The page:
Retail sales figures became the latest indicators that the economic recovery is slowing yesterday when the Office for National Statistics revealed a surprise fall in high street spending.
The ONS said that retail sales dropped by 5 per cent during August, the first time they had fallen since January. The City had been expecting growth of 0.3 per cent, according to the respected Centre for Economics and Business Research.
In the broader, three-month measurement to the end of August, which is preferred by the Treasury, retail sales were more encouraging, showing a rise of 1.4 per cent compared with the three months to the end of July.
A spokeswoman for the Conservative Party said: "The Treasury cautioned against reading too much into monthly figures and pointed to the growth in the most recent three months on the previous three months."
But the monthly figures follow a series of downbeat economic numbers already published this week. On Wednesday the ONS reported the first rise in the number of people claiming unemployment benefit since the start of the year. This followed the August house-price survey from the Royal Institution of Chartered Surveyors on Monday, which showed a larger-than-expected drop. Analysts said the data indicates that confidence in the economic recovery is ebbing away.
"The unexpected 0.5 per cent fall in retail sales in August is a nasty shock and deals a significant blow to growth hopes," said Howard Archer, the chief economist at IHS Global Insight. "Indeed, it will probably fuel fears of a double dip, given the importance of consumer spending to the economy and the fact that the fall in sales was broad based in August."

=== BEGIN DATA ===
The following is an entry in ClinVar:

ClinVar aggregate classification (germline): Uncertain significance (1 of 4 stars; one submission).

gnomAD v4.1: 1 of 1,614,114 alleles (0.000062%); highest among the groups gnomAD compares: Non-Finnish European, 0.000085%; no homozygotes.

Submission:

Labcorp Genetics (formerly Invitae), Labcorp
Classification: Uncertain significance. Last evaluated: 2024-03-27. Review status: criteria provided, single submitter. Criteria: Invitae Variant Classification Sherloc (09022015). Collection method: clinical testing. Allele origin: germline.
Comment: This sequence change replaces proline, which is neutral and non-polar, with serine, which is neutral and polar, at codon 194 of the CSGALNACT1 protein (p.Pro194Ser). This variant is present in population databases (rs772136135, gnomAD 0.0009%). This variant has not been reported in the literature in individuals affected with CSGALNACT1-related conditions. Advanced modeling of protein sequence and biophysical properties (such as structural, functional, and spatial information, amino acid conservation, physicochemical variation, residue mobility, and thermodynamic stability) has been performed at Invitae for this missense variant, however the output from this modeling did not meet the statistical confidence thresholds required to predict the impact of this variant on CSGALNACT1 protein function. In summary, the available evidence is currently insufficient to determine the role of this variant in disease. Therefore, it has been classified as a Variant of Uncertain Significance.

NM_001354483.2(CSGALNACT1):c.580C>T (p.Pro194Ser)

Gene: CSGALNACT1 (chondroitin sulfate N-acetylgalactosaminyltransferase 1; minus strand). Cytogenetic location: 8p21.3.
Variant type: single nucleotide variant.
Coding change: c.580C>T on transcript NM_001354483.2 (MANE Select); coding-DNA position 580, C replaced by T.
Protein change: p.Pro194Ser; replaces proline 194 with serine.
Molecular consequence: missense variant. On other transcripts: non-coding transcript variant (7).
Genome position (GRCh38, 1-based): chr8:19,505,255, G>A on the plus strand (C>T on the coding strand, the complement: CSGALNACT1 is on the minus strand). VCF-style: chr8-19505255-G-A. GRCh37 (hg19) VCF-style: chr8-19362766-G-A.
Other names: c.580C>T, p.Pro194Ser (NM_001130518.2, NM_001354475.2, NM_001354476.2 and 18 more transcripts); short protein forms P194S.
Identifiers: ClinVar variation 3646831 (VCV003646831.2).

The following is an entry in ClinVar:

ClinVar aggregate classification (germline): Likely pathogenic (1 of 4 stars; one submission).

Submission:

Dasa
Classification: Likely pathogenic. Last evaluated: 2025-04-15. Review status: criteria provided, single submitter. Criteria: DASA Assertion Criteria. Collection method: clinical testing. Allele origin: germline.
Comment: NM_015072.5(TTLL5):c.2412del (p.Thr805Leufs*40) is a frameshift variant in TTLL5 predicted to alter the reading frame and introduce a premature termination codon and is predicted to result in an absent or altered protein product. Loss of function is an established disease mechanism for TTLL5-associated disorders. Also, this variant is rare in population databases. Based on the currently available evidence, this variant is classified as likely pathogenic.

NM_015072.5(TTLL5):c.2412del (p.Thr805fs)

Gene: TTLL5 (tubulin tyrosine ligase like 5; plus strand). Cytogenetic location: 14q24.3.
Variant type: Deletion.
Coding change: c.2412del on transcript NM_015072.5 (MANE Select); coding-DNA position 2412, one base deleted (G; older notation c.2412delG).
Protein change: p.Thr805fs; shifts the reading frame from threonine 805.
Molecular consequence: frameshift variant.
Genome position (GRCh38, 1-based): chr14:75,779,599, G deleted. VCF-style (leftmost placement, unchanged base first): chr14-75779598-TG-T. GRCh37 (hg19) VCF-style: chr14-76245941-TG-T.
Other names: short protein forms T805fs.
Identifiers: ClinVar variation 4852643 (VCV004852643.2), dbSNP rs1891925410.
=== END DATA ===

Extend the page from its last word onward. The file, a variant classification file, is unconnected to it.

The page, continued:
A host of retailers have warned that conditions are expected to get tougher towards the end of the year, after the Chancellor spells out the details of the Government's huge public spending cuts. George Osborne will outline his plans in the Comprehensive Spending Review next month, which will almost certainly lead to thousands of public sector job losses. January's VAT rise, from 17.5 per cent to 20 per cent, is also expected to knock retail sales. But there were mixed signals from the retail sector yesterday, as three of the UK's biggest groups – the John Lewis Partnership, B&Q owner Kingfisher and Kesa Electricals, which runs Comet – all reported upbeat profit figures yesterday. The companies did, however, join those warning of tougher times ahead on the high street.
The confused retail picture was mirrored in other sectors. A CBI report into expectations in the manufacturing industry showed that confidence was high, even though the gap had narrowed between the number of companies expecting higher orders and the number expecting orders to decline.
Overall, though, the latest Industrial Trends Survey found that the number of companies with a positive outlook is well above the longer-term average, and ahead of the survey's findings earlier this year.Reuse content